Item 5.         Market for Registrants Common Equity, Related Stockholder Matters and Issuer Purchases of Equity Securities

 

Market Information

 

Our common stock is listed on the NASDAQ Capital Market (“NASDAQ”) under the trading symbol “WAVD”.

 

Holders

 

As of December 31, 2023, we had 205 holders of record of our Common Stock.

 

Dividends

 

We have never paid any cash dividends on our common stock and do not anticipate paying cash dividends within the foreseeable future. Our management anticipates that all earnings, if any, will be reinvested in our business. Any future dividends will be subject to the discretion of the board of directors and will depend on, among other things, future earnings, our operating and financial condition, our capital requirements, and general business conditions.

 

Recent Sales of Unregistered Securities

 

There were no unregistered sales of equity securities during the year ended December 31, 2023 that were not disclosed by the Company on a Current Report on Form 8-K.

 

Purchases of Equity Securities by the Issuer and Affiliated Purchasers

 

None.

 

Item 6.         [Reserved]

 

21

 

Item 7.         Managements Discussion and Analysis of Financial Condition and Results of Operations.

 

You should read the following discussion and analysis of our financial condition and results of operations together with our consolidated financial statements and related notes and other financial information included elsewhere in this Annual Report. This discussion, particularly information with respect to our outlook, key trends and uncertainties, our plans and strategy for our business, and our performance and future success, includes forward-looking statements that involve risks and uncertainties. Our actual results could differ materially from those discussed below. Factors that could cause or contribute to these differences include those discussed below and elsewhere in this Annual Report, particularly in Part I, Item 1A, Risk Factors.”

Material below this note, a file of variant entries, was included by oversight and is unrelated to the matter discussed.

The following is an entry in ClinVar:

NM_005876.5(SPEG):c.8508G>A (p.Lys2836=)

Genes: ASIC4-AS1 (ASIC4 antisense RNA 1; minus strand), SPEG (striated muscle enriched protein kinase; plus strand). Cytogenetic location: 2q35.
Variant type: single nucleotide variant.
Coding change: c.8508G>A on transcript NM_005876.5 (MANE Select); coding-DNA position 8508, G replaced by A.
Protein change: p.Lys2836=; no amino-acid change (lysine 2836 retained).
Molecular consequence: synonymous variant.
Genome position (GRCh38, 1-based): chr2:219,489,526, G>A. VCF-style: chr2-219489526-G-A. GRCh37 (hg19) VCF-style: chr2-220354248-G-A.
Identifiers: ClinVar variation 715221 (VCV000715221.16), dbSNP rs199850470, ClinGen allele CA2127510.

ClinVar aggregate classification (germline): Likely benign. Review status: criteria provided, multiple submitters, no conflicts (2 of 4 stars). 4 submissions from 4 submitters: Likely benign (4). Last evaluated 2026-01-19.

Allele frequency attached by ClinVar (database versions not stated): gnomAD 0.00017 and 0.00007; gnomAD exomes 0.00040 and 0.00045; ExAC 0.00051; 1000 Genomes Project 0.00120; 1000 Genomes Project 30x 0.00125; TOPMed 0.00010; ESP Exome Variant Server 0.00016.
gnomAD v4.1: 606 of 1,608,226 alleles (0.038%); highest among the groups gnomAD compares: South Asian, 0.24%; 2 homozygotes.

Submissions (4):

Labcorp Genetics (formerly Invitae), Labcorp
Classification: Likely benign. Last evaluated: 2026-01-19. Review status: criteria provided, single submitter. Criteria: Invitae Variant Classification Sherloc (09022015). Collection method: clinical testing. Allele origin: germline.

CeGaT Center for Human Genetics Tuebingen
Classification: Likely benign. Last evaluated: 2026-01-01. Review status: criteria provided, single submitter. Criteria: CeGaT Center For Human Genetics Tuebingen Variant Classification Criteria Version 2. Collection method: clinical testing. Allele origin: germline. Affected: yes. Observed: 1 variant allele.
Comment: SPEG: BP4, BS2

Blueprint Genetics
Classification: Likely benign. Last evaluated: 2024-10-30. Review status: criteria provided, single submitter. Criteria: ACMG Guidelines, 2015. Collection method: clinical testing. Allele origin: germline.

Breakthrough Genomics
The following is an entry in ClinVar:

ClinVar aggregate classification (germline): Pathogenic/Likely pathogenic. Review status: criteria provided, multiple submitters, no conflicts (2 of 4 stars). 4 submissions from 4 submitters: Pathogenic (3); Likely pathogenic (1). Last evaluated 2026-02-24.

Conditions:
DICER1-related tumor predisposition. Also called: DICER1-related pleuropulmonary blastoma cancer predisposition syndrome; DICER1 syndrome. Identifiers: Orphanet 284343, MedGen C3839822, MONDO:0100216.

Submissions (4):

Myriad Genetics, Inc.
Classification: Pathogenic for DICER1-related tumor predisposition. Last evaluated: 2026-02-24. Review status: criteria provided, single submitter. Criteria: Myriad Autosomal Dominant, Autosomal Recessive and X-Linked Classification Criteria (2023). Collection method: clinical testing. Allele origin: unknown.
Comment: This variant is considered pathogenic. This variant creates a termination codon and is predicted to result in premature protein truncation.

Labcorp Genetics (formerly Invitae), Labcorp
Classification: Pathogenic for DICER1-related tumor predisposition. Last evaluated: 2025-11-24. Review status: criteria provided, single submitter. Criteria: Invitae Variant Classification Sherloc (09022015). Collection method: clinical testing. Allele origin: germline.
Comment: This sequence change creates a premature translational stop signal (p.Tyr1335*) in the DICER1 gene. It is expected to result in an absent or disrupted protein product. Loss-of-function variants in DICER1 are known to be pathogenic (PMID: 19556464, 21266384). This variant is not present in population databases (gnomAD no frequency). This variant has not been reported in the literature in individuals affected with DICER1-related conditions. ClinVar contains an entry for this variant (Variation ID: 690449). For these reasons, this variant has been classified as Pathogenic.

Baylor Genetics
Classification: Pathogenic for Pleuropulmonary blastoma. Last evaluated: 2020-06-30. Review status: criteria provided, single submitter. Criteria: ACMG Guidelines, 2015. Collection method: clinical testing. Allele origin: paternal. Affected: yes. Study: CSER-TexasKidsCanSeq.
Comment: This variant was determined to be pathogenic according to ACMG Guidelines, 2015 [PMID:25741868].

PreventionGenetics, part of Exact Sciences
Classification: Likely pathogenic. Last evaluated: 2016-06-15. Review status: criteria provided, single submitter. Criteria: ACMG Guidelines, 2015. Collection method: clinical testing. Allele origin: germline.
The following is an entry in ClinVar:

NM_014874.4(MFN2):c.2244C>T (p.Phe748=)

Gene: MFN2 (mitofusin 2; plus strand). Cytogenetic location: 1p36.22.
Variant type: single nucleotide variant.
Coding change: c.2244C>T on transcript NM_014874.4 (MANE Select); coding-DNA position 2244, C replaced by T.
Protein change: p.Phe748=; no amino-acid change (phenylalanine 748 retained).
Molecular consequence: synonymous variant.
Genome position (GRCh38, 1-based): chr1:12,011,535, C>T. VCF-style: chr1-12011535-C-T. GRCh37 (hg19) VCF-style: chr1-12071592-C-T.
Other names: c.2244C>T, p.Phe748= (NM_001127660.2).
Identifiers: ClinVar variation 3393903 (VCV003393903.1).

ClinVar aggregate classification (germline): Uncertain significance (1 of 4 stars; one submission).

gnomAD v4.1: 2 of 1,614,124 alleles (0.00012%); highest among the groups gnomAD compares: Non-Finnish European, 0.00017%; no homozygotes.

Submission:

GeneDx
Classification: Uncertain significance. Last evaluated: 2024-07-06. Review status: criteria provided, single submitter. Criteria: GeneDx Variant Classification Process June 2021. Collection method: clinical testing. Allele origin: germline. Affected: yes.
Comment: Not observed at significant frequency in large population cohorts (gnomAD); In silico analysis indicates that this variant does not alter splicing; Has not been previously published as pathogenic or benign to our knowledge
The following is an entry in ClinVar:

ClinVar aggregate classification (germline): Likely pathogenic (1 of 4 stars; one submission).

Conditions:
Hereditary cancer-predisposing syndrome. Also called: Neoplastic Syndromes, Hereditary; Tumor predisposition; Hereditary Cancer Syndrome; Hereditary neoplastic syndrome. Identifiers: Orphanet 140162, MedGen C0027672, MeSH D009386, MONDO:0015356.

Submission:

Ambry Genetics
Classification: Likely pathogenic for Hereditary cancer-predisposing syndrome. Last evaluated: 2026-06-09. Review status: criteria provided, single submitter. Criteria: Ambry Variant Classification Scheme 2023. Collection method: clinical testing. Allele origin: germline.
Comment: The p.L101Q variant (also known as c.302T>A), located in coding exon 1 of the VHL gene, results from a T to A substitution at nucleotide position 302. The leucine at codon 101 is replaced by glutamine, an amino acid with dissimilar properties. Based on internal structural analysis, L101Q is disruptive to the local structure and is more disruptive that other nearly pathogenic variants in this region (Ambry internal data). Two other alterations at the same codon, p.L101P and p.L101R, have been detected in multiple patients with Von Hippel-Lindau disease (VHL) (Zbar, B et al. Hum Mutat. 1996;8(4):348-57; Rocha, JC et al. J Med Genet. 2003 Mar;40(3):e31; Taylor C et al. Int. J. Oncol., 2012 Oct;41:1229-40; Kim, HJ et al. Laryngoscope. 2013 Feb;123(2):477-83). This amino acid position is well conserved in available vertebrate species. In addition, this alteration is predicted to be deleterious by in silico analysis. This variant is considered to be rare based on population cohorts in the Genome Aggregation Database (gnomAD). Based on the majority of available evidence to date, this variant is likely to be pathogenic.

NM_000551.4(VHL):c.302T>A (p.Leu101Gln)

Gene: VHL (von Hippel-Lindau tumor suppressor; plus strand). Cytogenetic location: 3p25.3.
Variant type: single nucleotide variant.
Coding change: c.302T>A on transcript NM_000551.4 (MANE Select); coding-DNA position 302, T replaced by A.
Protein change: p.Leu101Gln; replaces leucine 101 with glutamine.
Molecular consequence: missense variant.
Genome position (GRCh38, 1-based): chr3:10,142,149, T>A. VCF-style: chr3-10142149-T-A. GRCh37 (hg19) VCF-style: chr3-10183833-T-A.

Overview

 

Beginning in August 2021, we embarked on a transformative strategy to reposition the Company as a leader in the Zero-Trust, blockchain and secure supply chain marketplace. In December 2021, we acquired Gray Matters, Inc. (“GMI” or "Gray Matters") whose blockchain and encryption algorithm technology was built to solve real-world problems through purpose-built innovation in secure Supply Chain Management (SCM) in United States government organizations. After closing on the GMI acquisition, we focused on the second of our two intended foundational acquisitions, Knowmadics, Inc. (“KMI”), a leading Internet of Things (IoT) remote device management and monitoring platform company. After signing a definitive agreement in March of 2022, we terminated the agreement with KMI on June 6, 2022 due to our inability to raise the funds required to complete the deal under its original terms. After our GMI acquisition, we experienced ongoing delays in generating revenue from the Blockchain SCM business and sustained steady operating cash losses. In the fourth quarter of 2022, the Company concluded that its likely best course of action was to divest of the Blockchain SCM business and on March 17, 2023, the Company sold approximately 75.1% of the equity of its GMI subsidiary to Gray Matters Data Corporation (“GMDC”) for cash of $0.9 million, approximately 24.9% of the voting securities of GMDC, and future cash payments contingent upon future GMI revenues. On August 9, 2023, the Company sold its remaining equity interest in GMDC in exchange for $400,000 in cash, and settled the contingent consideration receivable, which was valued at $682,000 for financial reporting purposes, for a one-time cash payment of $1,000,000. See Note 2 to the consolidated financial statements for further information about the sale of GMI.

 

As a result of the sale of GMI, the Company’s business reverted solely to its longstanding and legacy government services business through which the Company provides professional services for the benefit of government agencies.